In the race for college admissions, Puerto Rican students are left behind | Opinion

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Felicity Huffman, the actress at the center of the 2019 college admissions scandal, is back in the news, this time with an apology. In an ABC News interview recently, Huffman apologized to the “students and the families that sacrifice and work really hard to get to where they are going legitimately.”

I am surrounded by these students and families every day. I work with students in Puerto Rico, who have far fewer resources on average than mainland students when it comes to accessing higher education.

That Huffman and the other affluent parents charged in that scandal thought their students needed a leg up is a testament to how competitive the race to college can seem for families of any background. However, affluent families have a greater advantage when it comes to supporting their children’s path to U.S. colleges. This is especially true of SAT test coaching and college application support.

Most students in Puerto Rico don’t have that kind of support. In a U.S. territory with more than 3.2 million American citizens, more than half of the children, 57%, live in poverty compared to 16.3% in the rest of the country. If Puerto Rico were a state, it would be the poorest, twice as impoverished as Mississippi. Parents here can’t afford the coaches, tutors and mentors to scaffold their children’s path to higher education.

Students are not getting the support in school, either. While many schools on the mainland have college counselors, Puerto Rico has virtually none. After years of economic crisis and natural disasters, many Puerto Rican schools are underfunded, overcrowded, understaffed and lack basic facilities and resources. The island has closed 44% of its public schools since 2007. With struggling schools and overworked teachers, students here are not getting a curriculum aligned with the SAT standards and expectations.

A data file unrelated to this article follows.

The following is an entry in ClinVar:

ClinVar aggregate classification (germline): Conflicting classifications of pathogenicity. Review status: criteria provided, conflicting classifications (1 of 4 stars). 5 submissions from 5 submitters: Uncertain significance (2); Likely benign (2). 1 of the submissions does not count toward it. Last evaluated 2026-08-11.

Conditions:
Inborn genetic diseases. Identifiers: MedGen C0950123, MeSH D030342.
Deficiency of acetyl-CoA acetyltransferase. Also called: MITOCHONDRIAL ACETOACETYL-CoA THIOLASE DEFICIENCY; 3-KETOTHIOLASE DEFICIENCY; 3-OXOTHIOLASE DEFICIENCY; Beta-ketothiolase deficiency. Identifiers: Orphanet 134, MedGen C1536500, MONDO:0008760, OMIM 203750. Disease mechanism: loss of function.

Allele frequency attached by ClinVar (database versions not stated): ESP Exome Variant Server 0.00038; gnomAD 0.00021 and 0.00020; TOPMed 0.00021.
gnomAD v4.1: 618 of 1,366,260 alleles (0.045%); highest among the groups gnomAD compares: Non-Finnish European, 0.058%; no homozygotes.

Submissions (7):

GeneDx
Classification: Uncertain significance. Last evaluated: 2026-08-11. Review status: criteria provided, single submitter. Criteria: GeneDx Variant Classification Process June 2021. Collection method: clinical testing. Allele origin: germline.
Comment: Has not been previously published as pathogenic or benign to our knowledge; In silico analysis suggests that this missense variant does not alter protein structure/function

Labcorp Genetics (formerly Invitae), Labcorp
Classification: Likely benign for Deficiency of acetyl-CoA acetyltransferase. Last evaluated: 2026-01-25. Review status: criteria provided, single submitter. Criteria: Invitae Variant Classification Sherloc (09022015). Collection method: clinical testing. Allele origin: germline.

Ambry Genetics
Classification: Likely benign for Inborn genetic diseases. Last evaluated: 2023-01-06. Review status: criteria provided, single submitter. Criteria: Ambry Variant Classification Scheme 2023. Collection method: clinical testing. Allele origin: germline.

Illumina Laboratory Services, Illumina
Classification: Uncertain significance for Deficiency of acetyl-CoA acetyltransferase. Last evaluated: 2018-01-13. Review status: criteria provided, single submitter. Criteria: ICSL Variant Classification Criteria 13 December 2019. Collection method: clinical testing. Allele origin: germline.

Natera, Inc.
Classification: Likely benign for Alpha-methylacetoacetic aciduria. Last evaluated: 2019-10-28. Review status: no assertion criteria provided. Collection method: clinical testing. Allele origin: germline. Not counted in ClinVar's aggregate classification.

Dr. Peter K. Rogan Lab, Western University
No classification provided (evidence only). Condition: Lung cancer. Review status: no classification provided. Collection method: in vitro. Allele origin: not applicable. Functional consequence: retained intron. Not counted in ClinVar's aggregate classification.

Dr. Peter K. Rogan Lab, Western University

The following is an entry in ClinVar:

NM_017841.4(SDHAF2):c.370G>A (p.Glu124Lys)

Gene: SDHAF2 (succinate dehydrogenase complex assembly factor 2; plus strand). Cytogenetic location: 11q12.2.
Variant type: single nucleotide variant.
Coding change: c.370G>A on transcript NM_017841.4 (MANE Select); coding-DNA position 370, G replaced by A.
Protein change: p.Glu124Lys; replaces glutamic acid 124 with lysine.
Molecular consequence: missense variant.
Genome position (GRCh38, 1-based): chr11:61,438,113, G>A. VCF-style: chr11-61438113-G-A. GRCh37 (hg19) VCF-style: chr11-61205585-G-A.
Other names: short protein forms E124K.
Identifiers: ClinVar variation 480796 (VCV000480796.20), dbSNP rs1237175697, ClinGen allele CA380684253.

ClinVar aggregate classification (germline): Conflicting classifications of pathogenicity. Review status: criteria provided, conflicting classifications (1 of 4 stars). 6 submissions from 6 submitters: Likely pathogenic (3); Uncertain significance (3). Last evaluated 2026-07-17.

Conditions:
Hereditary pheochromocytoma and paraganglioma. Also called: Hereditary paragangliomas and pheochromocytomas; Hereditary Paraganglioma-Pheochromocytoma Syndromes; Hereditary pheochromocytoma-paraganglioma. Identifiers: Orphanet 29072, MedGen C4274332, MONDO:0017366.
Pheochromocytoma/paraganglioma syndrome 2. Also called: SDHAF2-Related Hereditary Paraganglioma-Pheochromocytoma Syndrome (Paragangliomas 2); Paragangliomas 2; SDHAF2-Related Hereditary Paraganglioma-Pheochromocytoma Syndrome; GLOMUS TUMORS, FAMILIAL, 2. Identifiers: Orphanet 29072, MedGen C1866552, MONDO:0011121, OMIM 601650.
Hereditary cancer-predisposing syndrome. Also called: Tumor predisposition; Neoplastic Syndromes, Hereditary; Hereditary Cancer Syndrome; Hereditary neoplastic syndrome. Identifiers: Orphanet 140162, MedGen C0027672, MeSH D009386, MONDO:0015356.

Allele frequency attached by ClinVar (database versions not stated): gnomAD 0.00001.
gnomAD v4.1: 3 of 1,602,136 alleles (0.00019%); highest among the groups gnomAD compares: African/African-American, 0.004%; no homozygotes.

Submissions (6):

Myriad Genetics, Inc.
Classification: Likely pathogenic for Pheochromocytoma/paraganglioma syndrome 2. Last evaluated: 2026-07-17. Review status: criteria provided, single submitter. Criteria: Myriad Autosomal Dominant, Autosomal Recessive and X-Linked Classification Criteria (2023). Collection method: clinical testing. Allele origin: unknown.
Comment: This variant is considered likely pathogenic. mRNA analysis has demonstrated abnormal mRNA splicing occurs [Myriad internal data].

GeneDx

Consider a recent study from a group of Harvard-based economists. According to the study’s data, 30% of students from rich families scored a 1300 or higher on the SAT; 5% of middle-class students did. Most striking is that almost no students from poor families scored that high.

The study also showed that for poor students, only one in five took the SAT at all. That reflects what we see on the island. Opportunities to take the test are scarce. Puerto Rico has limited testing centers and offers few testing dates throughout the year. These centers are often far from where students live, requiring them to travel long distances and incur transportation costs.

It’s not that we don’t have bright, talented, motivated students. I work with a population of high-achieving young adults who just need a little support and coaching to navigate the college application process so they can access a school they are fully capable of attending. Most of these students have none of the outside support most of their mainland counterparts would, but by leveling the playing field even a little, we have seen them attend and thrive in the country’s best universities.

Many of these students then return to Puerto Rico, using the networks and know-how they’ve gained in college to help improve conditions on the island. To break the cycle of poverty here, we need more of that. While addressing the root causes and consequences of poverty in Puerto Rico, we must provide more support and assistance to students who aspire to pursue higher education.

José Cruz, a Harvard graduate, is the executive director of the Kinesis Foundation, a Puerto Rico-based college access and scholarship program for talented students with financial need.